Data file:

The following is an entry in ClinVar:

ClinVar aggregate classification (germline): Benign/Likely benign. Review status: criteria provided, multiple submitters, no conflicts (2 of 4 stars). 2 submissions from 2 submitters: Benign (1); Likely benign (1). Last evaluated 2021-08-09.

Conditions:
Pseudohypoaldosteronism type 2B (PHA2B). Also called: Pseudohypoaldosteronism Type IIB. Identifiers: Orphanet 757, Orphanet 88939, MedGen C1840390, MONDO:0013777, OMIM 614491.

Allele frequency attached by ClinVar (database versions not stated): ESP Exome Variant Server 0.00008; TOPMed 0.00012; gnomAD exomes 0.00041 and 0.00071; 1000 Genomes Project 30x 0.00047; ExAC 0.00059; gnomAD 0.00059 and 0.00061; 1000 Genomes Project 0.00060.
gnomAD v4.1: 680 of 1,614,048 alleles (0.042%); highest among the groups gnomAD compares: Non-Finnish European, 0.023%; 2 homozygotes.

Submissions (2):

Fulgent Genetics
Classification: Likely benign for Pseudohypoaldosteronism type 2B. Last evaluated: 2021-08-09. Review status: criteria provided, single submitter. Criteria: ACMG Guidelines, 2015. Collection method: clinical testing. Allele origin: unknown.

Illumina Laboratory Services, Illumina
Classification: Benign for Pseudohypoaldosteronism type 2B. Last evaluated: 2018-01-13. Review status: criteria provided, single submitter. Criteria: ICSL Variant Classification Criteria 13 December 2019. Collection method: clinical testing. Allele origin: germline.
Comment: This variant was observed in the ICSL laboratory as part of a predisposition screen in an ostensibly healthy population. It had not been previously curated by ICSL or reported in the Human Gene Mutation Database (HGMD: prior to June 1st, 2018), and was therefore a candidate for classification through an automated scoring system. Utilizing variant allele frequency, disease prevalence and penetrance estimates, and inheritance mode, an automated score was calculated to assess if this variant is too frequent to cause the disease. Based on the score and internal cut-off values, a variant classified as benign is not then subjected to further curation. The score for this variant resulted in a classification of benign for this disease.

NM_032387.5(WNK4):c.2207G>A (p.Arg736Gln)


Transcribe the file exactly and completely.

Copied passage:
The following is an entry in ClinVar:

ClinVar aggregate classification (germline): Benign/Likely benign. Review status: criteria provided, multiple submitters, no conflicts (2 of 4 stars). 2 submissions from 2 submitters: Benign (1); Likely benign (1). Last evaluated 2021-08-09.

Conditions:
Pseudohypoaldosteronism type 2B (PHA2B). Also called: Pseudohypoaldosteronism Type IIB. Identifiers: Orphanet 757, Orphanet 88939, MedGen C1840390, MONDO:0013777, OMIM 614491.

Allele frequency attached by ClinVar (database versions not stated): ESP Exome Variant Server 0.00008; TOPMed 0.00012; gnomAD exomes 0.00041 and 0.00071; 1000 Genomes Project 30x 0.00047; ExAC 0.00059; gnomAD 0.00059 and 0.00061; 1000 Genomes Project 0.00060.
gnomAD v4.1: 680 of 1,614,048 alleles (0.042%); highest among the groups gnomAD compares: Non-Finnish European, 0.023%; 2 homozygotes.

Submissions (2):

Fulgent Genetics
Classification: Likely benign for Pseudohypoaldosteronism type 2B. Last evaluated: 2021-08-09. Review status: criteria provided, single submitter. Criteria: ACMG Guidelines, 2015. Collection method: clinical testing. Allele origin: unknown.

Illumina Laboratory Services, Illumina
Classification: Benign for Pseudohypoaldosteronism type 2B. Last evaluated: 2018-01-13. Review status: criteria provided, single submitter. Criteria: ICSL Variant Classification Criteria 13 December 2019. Collection method: clinical testing. Allele origin: germline.
Comment: This variant was observed in the ICSL laboratory as part of a predisposition screen in an ostensibly healthy population. It had not been previously curated by ICSL or reported in the Human Gene Mutation Database (HGMD: prior to June 1st, 2018), and was therefore a candidate for classification through an automated scoring system. Utilizing variant allele frequency, disease prevalence and penetrance estimates, and inheritance mode, an automated score was calculated to assess if this variant is too frequent to cause the disease. Based on the score and internal cut-off values, a variant classified as benign is not then subjected to further curation. The score for this variant resulted in a classification of benign for this disease.

NM_032387.5(WNK4):c.2207G>A (p.Arg736Gln)